At last it was time to leave our winter home in Cartagena, Southern Spain. All the jobs on the “to do” list had actually been completed, there were really no more excuses to stay. We had a weather forecast of 10 knots from the east for our first day, and then 15-20 knots from the east to get us on past Cabo de Gata the following day. I am always filled with great trepidation when untying after months safely spent in a marina, but in order to sail around the world, one must keep heading ever westward!
So this was it, water tanks filled, power disconnected, mooring lines released, hooters rang out in farewell from the live-aboard community and we were on our way. The 2011 Cruising Season had officially started. This season would be a long one, the broad plan is to cruise westward along the Spanish/Portuguese southern coastline with maybe a month in Morocco, then jump off from the European mainland to Madeira before sailing south to the Canaries in the Autumn then onward via a pit stop in maybe the Cape Verde islands before crossing the Atlantic (gulp) in December. The start of 2012 will hopefully see us kicking back cruising the Caribbean until around this time next year when we will probably head up the Eastern Seaboard of the USA for the summer of 2012, then who knows? So we will be on the road, so to speak, for at least a year now, and will cover many many miles.
With this in mind, a gentle downwind sail in flat water the 30 miles to Aguillas was just what the Admiral had ordered to ease back into cruising mode. We arrived into the small port of Aguillas early evening, set the anchor off the sandy beach, opened the bar and sat back to enjoy sundowners watching the sun dip over the fort on the headland. As with nearly every natural indentation on the coast in Europe, if there is relatively easy access and shelter from the elements then over the centuries it has been used as a port, whether it be tiny or huge. Aguillas is quite small but had enough room for a few boats to anchor to the east of the inner harbour entrance. The water was flat except for the wakes of returning fishing boats, the wind just a gentle zephyr, the new moon not much more than a sliver above the setting sun. Day One of Season 7 had been a success.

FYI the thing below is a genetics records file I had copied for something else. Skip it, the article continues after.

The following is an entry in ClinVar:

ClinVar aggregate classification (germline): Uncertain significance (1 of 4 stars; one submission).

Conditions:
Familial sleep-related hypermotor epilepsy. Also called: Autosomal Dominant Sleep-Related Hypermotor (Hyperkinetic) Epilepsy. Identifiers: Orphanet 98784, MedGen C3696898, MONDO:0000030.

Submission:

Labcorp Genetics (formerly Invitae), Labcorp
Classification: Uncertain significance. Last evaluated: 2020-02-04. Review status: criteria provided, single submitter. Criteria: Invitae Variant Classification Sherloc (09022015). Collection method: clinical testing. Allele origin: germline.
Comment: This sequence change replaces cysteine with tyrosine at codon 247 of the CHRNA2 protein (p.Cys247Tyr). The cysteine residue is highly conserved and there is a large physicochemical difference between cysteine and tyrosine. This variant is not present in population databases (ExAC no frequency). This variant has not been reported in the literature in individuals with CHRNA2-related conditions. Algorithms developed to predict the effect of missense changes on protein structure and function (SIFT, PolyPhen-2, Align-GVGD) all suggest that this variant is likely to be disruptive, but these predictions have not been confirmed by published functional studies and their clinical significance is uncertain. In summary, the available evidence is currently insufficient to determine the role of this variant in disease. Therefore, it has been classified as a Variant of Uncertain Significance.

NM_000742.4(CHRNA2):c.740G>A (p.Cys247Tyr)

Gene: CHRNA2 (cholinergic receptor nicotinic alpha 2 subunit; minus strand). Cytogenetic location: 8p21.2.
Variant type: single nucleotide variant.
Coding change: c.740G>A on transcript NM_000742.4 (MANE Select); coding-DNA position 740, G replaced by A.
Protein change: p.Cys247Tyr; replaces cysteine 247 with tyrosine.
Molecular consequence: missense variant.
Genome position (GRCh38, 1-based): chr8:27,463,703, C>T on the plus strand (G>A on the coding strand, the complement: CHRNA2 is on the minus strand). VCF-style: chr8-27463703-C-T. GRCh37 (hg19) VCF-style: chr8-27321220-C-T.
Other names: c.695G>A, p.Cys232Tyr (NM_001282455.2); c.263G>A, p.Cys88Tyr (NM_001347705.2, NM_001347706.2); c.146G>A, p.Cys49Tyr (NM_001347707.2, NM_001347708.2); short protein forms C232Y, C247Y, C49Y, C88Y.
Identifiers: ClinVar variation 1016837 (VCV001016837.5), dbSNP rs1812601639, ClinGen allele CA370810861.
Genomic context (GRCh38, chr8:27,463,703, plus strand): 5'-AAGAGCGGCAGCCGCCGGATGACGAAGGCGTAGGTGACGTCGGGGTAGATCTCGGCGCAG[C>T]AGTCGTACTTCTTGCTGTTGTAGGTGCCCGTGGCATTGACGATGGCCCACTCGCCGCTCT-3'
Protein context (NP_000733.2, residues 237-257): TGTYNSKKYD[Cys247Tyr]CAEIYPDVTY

Sadly the bubble burst and Day Two decided to remind us just who is in charge. We had set the alarm for 7am. We were looking at making Aguadulce over 80 miles away, so with over 14 hours of daylight now, and 15-20knots forecast we were expecting a long day of good down wind sailing. As Skipper was lifting anchor, I looked outside the harbour and saw a rather large fishing boat crashing into waves like a bucking bronco, instantly my positive outlook somewhat diminished!! Just what on earth had happened to our flat water??? I consoled myself by accepting that he was going to windward and we would be off in the other direction, but I knew I wasn’t kidding anyone.
And so the day began, with 2 reefs in the main and the headsail poled out we pointed the bow south, running slightly higher than our course to try and keep the boat reasonably comfortable. The wind wasn’t more than 25 knots but the seas had stirred up completely and made for a very lively run down to Cabo de Gata, the hours ticked away as did the miles. The further south we got the more the swell came in from behind so we took up surfing instead of rolling, neither of them being my favourite pastimes. Just as I was getting used to surfing it was time to gybe to go around the Cape. Gybing is always a serious manoeuvre on Balvenie, even with the main double reefed it was still powered up and we have a very long heavy boom. So we rolled in the headsail, gybed the main and flew off around the Cape with gusts of 35 knots apparent speeding us on our way, phew!!
Thankfully as we moved further west around the Cape the water started to flatten, but the wind kept whipping through, accelerated now by the gusts off the land. We decided that our intended destination of Aguadulce may be too difficult for us to get in to with the onshore wind so made our way around and up the west side of the Cape into some flat water. We anchored just off a long sandy beach, over 60 miles in well under 12 hours. What a day – certainly good practice for getting back in the swing of things, but just how much practice do we really need???
For Cruising Info on Aguilla and Cabo de Gata, including anchorage waypoints and depths click here to go to Balvenies Cruising Info blog